You may be catching yourself looking at food labels more than ever. I’m betting you’ve learned a few things you didn’t know about some of your favorite foods. Continue to pay attention to the little deceiving details. Many statements are not regulated or are loosely based on the truth.
“Made with” and “made from” claims warrant a closer look. “Made with real fruit” is a common claim in children’s food and drinks that is quite deceptive. Many “fruit” drinks and snacks are not even made from the very fruit shown on their labels, and are often high in sugar, artificial colors and flavors. This is especially true in products for very young children. The recent FDA crackdown on misleading claims targeted several large, go-to brands for misleading juice content and unauthorized nutrient claims.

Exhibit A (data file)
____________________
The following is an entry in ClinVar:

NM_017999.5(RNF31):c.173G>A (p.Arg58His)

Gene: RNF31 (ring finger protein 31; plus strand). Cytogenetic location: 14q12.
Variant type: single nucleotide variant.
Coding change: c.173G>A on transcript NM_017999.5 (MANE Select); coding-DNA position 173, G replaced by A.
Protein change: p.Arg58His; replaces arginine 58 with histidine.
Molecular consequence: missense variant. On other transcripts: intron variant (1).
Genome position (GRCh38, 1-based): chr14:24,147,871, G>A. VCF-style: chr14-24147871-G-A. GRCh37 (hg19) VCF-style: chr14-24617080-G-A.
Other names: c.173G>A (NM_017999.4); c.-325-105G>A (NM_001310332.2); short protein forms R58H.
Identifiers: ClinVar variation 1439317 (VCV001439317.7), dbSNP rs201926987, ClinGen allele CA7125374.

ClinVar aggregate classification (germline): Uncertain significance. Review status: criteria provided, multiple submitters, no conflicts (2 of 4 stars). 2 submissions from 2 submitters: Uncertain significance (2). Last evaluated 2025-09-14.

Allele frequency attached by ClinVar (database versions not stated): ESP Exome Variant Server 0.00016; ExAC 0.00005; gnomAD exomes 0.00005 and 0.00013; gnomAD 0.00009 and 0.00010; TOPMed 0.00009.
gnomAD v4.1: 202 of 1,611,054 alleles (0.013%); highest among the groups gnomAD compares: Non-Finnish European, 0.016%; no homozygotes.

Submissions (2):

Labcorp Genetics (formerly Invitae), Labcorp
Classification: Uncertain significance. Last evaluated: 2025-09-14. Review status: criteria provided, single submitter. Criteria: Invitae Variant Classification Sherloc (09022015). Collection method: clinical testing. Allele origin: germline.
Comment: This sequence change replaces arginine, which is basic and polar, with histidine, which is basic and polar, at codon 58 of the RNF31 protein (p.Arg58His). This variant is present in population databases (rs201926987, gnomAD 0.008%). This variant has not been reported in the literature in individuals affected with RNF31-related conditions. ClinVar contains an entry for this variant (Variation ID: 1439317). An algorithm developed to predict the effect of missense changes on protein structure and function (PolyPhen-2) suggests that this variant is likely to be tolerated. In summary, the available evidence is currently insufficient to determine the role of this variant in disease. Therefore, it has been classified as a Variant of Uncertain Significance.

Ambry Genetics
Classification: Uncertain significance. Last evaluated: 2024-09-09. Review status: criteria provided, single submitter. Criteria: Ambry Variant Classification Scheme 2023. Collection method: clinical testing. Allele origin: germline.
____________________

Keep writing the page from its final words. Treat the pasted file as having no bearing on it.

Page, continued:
One shifty front of package shows a grouping of several fruits on the front of the package and a loud claim that their product contains no high-fructose corn syrup… yet a glance at the label reveals less than 2% juice and none of the other fruits pictured. The first ingredients listed, however, are water and cane sugar.
It is common for fruit snacks not to include any real fruit except pear concentrate, which is easily disguised as other fruits with the addition of natural and artificial ingredients.
Time for change
Disappointing? Definitely. But a closer look will spot the deception almost every time. With the continued efforts of CSPI and the FDA, false health claims will hopefully diminish and eventually disappear so food labels will be a breeze to scan, even with kids in tow.
So read your labels and be an educated consumer. Remember, if a product is shouting it’s health claims, it’s probably not that healthy. (After all, when was the last time you saw a green “Smart Choice” check and a free movie ticket giveaway on your bag of spinach?)”
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